This study used the metabotropic glutamate 5 (mGlu5) receptor subtype-selective antagonist 2-methyl-6-(phenylethynyl)pyridine (MPEP) to characterise the contribution of mGlu5 receptor activity to pain and hypersensitivity in an animal model of post-surgical pain. Adult female Wistar rats (200–250 g) were anaesthetised with isoflurane (2%) and underwent a midline laparotomy with gentle manipulation of the viscera, and the effects of pre- (30 min) or post- (5 h) operative treatment with MPEP (1, 3 or 10 mg kg-1; i.p.) or drug-vehicle on hindpaw withdrawal latency (in seconds) to thermal stimulation (Hargreave’s Test) and response threshold (in grams) to mechanical stimulation (using a dynamic plantar aesthesiometer) were measured. Animals that underwent surgery displayed significant hypersensitivity to mechanical stimulation of the hindpaws. Hypersensitivity was maximum at 6 h post-surgery (44.5 ± 2.4% decrease; p <0.01 vs. anaesthesia only controls) and persisted for 48 h. Surgery had no effect on thermal withdrawal latency. Both pre-operative and post-operative administration of 10 mg kg-1MPEP blocked mechanical hypersensitivity induced by surgery (p <0.01 vs. vehicle treatment). MPEP had no effect on acute nociceptive thresholds in naïve animals. These data suggest that activity at mGlu5 receptors contributes to development of pain and hypersensitivity following surgery.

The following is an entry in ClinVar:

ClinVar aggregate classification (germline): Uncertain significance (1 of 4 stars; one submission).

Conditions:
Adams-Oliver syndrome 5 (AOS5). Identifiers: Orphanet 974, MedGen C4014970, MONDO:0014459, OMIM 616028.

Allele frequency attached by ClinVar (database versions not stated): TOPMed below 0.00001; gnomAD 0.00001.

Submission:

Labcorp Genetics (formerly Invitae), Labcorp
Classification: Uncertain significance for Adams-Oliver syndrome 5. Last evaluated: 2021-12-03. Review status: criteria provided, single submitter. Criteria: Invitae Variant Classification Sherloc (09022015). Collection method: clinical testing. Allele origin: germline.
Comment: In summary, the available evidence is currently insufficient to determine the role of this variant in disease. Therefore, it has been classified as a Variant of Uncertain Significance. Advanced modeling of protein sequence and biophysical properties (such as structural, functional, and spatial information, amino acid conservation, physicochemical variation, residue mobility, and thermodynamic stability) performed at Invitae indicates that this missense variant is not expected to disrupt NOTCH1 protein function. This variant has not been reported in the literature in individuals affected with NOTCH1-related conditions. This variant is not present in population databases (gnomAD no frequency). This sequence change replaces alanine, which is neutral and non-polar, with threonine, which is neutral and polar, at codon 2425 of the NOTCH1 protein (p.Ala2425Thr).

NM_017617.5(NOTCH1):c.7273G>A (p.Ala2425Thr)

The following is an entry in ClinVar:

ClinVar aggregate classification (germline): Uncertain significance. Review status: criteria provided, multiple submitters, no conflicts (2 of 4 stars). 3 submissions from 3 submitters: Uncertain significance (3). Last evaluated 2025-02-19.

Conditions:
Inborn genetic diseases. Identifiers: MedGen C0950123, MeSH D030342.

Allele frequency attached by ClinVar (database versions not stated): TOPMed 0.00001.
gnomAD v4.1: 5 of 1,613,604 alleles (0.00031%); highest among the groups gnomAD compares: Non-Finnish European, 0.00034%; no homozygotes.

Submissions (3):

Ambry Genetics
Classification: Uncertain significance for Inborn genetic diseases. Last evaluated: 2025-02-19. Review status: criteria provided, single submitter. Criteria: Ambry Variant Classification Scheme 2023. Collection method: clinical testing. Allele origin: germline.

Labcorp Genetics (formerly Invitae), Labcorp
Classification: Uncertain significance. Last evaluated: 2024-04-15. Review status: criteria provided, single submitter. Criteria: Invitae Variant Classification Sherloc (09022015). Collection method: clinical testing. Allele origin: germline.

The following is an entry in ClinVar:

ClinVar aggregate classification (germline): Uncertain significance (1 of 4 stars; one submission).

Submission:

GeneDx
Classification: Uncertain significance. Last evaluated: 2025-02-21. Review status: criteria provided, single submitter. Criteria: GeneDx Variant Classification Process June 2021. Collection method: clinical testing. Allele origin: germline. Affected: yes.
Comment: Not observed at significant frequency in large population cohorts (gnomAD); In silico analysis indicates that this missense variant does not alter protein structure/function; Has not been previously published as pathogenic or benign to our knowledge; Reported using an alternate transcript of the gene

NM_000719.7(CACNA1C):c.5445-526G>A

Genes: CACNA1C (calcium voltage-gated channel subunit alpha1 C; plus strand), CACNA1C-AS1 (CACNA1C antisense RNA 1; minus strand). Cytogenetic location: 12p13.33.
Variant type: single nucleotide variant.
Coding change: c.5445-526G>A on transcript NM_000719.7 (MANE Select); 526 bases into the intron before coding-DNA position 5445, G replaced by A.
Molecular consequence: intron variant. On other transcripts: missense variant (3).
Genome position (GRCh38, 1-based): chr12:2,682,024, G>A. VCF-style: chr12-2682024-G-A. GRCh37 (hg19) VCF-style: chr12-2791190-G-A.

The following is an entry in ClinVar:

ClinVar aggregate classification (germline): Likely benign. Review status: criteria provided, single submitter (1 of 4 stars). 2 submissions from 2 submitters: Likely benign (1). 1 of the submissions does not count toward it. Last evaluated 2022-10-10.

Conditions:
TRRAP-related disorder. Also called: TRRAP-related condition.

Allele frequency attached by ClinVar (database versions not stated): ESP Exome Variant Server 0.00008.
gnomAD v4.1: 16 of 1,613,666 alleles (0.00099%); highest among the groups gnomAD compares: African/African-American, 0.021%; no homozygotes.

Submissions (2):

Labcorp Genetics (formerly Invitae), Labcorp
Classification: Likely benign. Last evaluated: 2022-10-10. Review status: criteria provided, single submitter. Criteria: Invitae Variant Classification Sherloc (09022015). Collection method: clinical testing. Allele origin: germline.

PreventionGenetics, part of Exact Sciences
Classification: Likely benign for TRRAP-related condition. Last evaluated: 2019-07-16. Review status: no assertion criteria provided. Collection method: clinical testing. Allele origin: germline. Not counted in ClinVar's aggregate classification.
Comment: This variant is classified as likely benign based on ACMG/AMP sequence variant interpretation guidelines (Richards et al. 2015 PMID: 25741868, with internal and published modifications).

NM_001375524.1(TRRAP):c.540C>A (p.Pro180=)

- metabotropic glutamate receptor 5
- post-surgical pain